(c)

H.264 1 Mbps 33dB 0.04 bpp MJ2K 1.4 Mbps 31 dB 0.05 bpp

(d)

Figure 3: A Average PSNR vs. Data Rate

Figure 4: Two detail areas of frame 274 at various o f v com mpression ratios s

The average PSNR perf e formance of the whole test sequence wa calculated a several enco as at oder settings, t the results are plotted in Figu 3. The ma ure aximum bit ra ate for the profi that the H ile H.264 encoder supports is 20 r Mbps; Figur 3 indicates better perfo re formance of t the H.264 encod up to that rate. At low compressi der t wer ion rates, the MJ encoder fu J2K further improv the PSNR. ves A related me etric for enco oder performan is the Ra nce ateDistortion cu urve, shown in Figure 5. The rate of t the encoder mea asures how m many bits, on t average, a the are used to repre esent one pixe For the typ el. pical 8-bit dep pth video, each pixel start out as a 24-bit RG h ts GB presentation. Figure 5 sho that, usin only 0.15 b . ows ng bits per pixel (bp the H.264 encoder yiel a better th pp) 4 lds han 40 dB PSNR representati of the image. The MJ2 R ion 2K encoder has a rate of 0.4 b for the sam distortion. bpp me

n while they are g gone or have moved in the e on the scale, w H.264 picture. Surprisingly the H.264 encoder does H y, s be etter with rendering th text rea he adable. Also o un nexpected wa that, in the heavily com as mpressed case, , co olor is prese erved better by the H.2 264 encoder. . Comparing the yellow parkin lot striping of the MJ2K ng g K en ncoder at a bi rate of 1.9 M it Mbit/sec (Figu 4c) to the ure e H.264 encoder at 1 Mbit/s shows that the H.264 H r sec 4 en ncoder still g gets the color right (Figu 6). Both r ure h im mages are at about the sa ame PSNR, yet the MJ2K y K en ncoder, which started out w twice the vertical color h with r re esolution, ends up with a les faithful repr s ss resentation.

Figure 6: MJ2K color compr ression artifact at PSNR ~ a dB; dle) ( 32d H.264 (midd and MJ2K (right)

In nter-frame co ompression ar rtifacts in H.264 became H e no oticeable at th 2 Mbps bit rate (.07 bpp in sections he t p) s of the test vid f deo where th camera pa he anned. Small l fe eatures in the overlay some etimes had gh trails that host t pa anned with th scenery (F he Figure 7). A more severe e in nter-frame com mpression arti ifact can be seen in Figure e 4( at 1 Mbp the cross hair on the group of cars (d), ps: g s be egins to disint tegrate, and th right section of the cross he s ha moves dow On the M air wn. MJ2K encoder, the crosshair , r is completely g gone.

Figure 5: Rate Distortion curve for the H.264 and MJ2K encoders.

We relate the performance metrics to th quality of t e e he the encoded and decoded im d mage by exam mining a part of one frame t that has gone through the encoding a e e and decoding pro ocess. Figure 4 shows tw details fro e wo om the video fra ame in Figure 1, containin natural vid e ng deo and compute generated ov er verlays. The same details a are shown at s selected com mpression rat tes to give a qualitative i indication of the image quality and its deterioration when compression is push too far. T n hed The performance metrics b bitrate of the video strea e am, average PSN of the sequ NR uence, rate (b bit-per-pixel, i i.e. how many b the enco bits oder uses on the average to encode one pixel) are sum mmarized nex to the ima xt age details. A PS SNR above fo dB yields images that a orty are perceptibly f free of artifacts, as illustrat in the ima ted age details in Fig gure 4(a) and (b). For the H.264 encod d e der this holds tru for bit rates from 4 Mbps to 20 Mbps. ue s s Figure 4(c) and (d) illu ustrate what happens wh hen compression is pushed to far. Obvio oo ously there is a s point at wh hich artifacts dominate the image. The e ese settings are o only of intere to learn ho compressi est ow ion ultimately fa apart. Con alls nsider the ima detail of t age the parking lot w the grap with phic overlay s shown in Figu ure 4(c). As exp pected, the MJ2K encoder renders the do ots 5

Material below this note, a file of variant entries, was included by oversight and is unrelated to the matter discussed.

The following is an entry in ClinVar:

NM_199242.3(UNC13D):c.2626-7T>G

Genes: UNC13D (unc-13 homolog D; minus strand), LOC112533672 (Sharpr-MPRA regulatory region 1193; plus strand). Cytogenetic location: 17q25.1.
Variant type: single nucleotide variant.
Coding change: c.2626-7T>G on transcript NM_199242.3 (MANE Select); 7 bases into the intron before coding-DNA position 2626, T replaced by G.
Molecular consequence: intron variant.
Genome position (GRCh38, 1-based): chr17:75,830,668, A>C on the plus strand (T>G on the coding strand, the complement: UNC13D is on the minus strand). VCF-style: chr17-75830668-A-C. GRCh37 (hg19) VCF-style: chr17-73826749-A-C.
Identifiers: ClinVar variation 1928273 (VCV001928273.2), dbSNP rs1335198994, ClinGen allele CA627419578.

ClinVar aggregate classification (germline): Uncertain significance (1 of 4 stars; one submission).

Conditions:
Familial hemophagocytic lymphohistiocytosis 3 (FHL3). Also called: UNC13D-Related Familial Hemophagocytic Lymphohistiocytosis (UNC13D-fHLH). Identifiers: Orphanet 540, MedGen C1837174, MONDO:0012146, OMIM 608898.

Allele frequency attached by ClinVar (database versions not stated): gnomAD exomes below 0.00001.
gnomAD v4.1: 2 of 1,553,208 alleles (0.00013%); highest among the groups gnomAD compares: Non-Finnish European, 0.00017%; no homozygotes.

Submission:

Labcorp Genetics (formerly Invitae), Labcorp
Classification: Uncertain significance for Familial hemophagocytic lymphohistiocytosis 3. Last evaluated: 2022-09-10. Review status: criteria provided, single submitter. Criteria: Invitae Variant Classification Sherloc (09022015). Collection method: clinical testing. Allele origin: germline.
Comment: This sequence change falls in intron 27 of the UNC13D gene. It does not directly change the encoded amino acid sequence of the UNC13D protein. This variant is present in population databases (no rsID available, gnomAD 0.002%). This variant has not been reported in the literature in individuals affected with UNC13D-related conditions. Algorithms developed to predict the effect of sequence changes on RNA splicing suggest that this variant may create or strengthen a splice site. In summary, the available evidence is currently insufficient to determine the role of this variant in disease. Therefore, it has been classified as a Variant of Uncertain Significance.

Figure 7: H.264 inter-frame c compression art tifact at 2 Mbps

CONCLU USION We have show that H.264 encoding ma W wn akes it indeed d po ossible to sen good quality 720p HD video over nd D r te elemetry mode operating in the range of 3 Mbps to ems g o 20 Mbps. H.264 outperform MJ2K at these bit rates 0 ms t s du to the a ue additional fle exibility that inter-frame t e en ncoding afford Symbolic and natural video remain ds. cs n pr reserved faith hfully at data rates down to 4 Mbps. a n . In nter-frame com mpression art tifacts become pronounced e d at 2 Mbps, but a not notice t are eable at higher bit rates. r REFERE ENCES 1] n, ments in Rotar Head ry [1 J. Mallinson ""Achievem Recording"," Proceeding of the IEEE vol. 78, no. gs E, 6, pp. 1004-1016, June 19 990. [2 D. Taubman and M. Mar 2] n rcellin, Jpeg20 000: Image Compressio Fundament on tals, Standards and s, Practice, Kl luwer Academ Publishers 2002, p. 12. mic s,

[3] A. Skodras, C. Charilaos and T. Ebrahimi, "The JPEG 2000 Still Image Compression Standard," IEEE Signal Processing Magazine, vol. 18, no. 5, pp. 36-58, 2001. [4] J. E. J. A. D. C. D. H. E. L. M. Brian Leiningera, "Autonomous Real-time Ground Ubiquitous Surveillance - Imaging System (ARGUS-IS)," Proceedings of SPIE, vol. 6981, 2008. [5] D. Marpe, T. Wiegand and G. Sullivan, "The H.264/MPEG4 advanced video coding standard and its applications," IEEE Communications Magazine, vol. 44, no. 8, pp. 134 - 143 , 2006. [6] K. Hallamasek, D. Reher and M. Makar, "Compression-Aware Region-of-Interest Video Encoding for Full-Motion Video Telemetry and Surveillance," Proceedings of the 2010 European Telemetry Conference, 2010. [7] R. de Queiroz, R. Ortis, A. Zaghetto and T. Fonseca, "Fringe benefits of the H.264/AVC," International Telecommunications Symposium 2006, pp. 166 - 170, 2006. [8] D. Marpe, V. George, H. L. Cycon and B. K. U. , "Performance Evaluation of Motion-JPEG2000 in Comparison with H.264 / AVC Operated in Intra Coding Mode," Proceeding SPIE, vol. 5266, pp. 129-137, 2004.